The European Court of Human Rights (ECHR) recently adopted a similar position in the Krombach case13. The applicant argued that the German decision to drop charges against him prevented France to prosecute him for the exact same facts. The ECHR held that the ne bis in idem principle set out by Article 4 of the 7th Protocole to the Convention did not have a transnational application. This supports the fact that a foreign decision does not automatically have res judicata in another State, which is the sense of the French Vitol decision.

Practical implications of the Vitol decision

The prior decision of the Paris Criminal Tribunal demonstrated a sort of lack of interest of the French authorities to prosecute bribery of foreign officials.

But the rising number of French companies convicted by the U.S. authorities14 and the amount of the fines inflicted to these companies has driven France to consider the issue from another angle and to find all ways possible to enhance its legislative framework to fight corruption.

As a result, the firm decision of the Cour de cassation shows the strong determination of the French authorities willing to compete with the U.S. on an equal footing. The U.S. authorities indeed do not give a res judicata effect to foreign decisions when they can have jurisdiction over potential misconducts15.

Alongside this exclusion of the non bis in idem, France recently developed its legal framework in the fight against corruption, with the enactment of the Sapin II law. The Conventions judiciaires d’intérêt public, (French-style DPA) recently signed by three companies in France are another example of the determination of the French authorities.

One can however wonder what impact the Vitol decision will have on prosecutions led by the U.S. authorities after the signature of such agreements with French authorities. As the penalties imposed on companies within the scope of these CJIP appear no to be efficient enough from an U.S. point of view (for instance there is no disgorgement of profits under the French DPA16) and the non bis in idem principle is not a protection for these companies, defendants are at greater risk to be convicted twice by both French and U.S. authorities.

Moreover, in line with the Vitol case, another decision of the French Supreme Court is of great interest regarding multiple jurisdiction prosecutions in cases of corruption. In the Jeffrey Tesler case17, the Cour de cassation once again rejected the argument drawn from the non bis in idem principle and held that as “the Court of appeal found that the facts, grounds for the prosecution, were committed even partially on French territory”, France could prosecute the offenses submitted and the foreign decision could not have a res judicata effect in France.

The most appealing point of this ruling is the fact that the Cour de cassation found that “the accused, whose appearance before the French criminal court is not regulated by the provisions of the agreement he entered into on March 11, 2011 with the Department of Criminal Affairs of the United States Department of Justice, is free not to incriminate himself and to exercise all his defense rights”.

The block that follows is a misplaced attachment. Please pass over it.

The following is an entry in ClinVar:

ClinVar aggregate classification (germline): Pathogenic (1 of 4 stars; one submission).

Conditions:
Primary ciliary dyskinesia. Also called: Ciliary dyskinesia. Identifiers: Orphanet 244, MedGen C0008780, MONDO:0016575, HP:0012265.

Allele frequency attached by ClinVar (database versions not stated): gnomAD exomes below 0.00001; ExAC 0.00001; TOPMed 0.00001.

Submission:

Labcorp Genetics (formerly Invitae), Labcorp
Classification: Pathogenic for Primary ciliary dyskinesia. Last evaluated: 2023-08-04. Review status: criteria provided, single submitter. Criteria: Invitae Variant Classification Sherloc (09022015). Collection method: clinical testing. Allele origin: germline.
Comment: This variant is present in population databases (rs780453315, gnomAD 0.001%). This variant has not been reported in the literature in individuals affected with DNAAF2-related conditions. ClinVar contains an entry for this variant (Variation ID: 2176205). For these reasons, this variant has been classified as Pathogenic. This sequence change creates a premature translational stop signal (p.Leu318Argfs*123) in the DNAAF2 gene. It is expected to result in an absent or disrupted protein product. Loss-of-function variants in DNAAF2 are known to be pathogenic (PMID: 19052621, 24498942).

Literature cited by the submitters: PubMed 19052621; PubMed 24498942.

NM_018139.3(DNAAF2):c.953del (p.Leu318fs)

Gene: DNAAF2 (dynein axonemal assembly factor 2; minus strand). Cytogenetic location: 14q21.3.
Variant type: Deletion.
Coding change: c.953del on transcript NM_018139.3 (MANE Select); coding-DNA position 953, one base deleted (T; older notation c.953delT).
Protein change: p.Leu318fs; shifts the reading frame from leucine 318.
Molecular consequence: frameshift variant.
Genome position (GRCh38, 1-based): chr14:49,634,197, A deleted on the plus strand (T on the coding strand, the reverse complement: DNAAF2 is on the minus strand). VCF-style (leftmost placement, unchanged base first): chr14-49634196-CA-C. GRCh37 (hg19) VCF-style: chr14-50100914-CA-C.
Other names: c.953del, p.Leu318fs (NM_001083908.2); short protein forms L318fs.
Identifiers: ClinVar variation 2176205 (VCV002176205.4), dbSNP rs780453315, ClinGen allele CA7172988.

In this way, companies and individuals signing plea agreements, namely with the U.S. authorities will not benefit from the protection of the non bis in idem principle under French jurisdiction, when at least part of the offense is committed in France.

Even further, this combination of decisions limits their defense rights as the guilty plea involves the waiving of the right to claim one’s innocence before other courts regarding the same offense.

Consequently, companies and individuals prosecuted in France after signing such agreements are in a somewhat inextricable situation, as they cannot properly defend themselves unless they violate the provisions of their pleas – the waiving of the right to claim one’s innocence – and they cannot benefit from the protection of the non bis in idem principle.

* * *

With this recent decision, the French Supreme Court showed a new effort in the enforcement of the anti-corruption provisions. Step by step, France is building a stronger legal framework in this matter. The use of the new tools implemented with the Sapin II law puts forward that the French judicial system is ready to tackle this new challenge.

The U.S. authorities still have a strong grip however over the prosecution of corruption related misconduct. Therefore, France needs to enhance its efforts and join forces with the U.S. within the scope of global settlement in order to develop a better enforcement in the fight against corruption and provide a real protection to defendants against double prosecutions. At last these recent developments will need to be taken into account by companies and individuals in the determination of their defense strategy.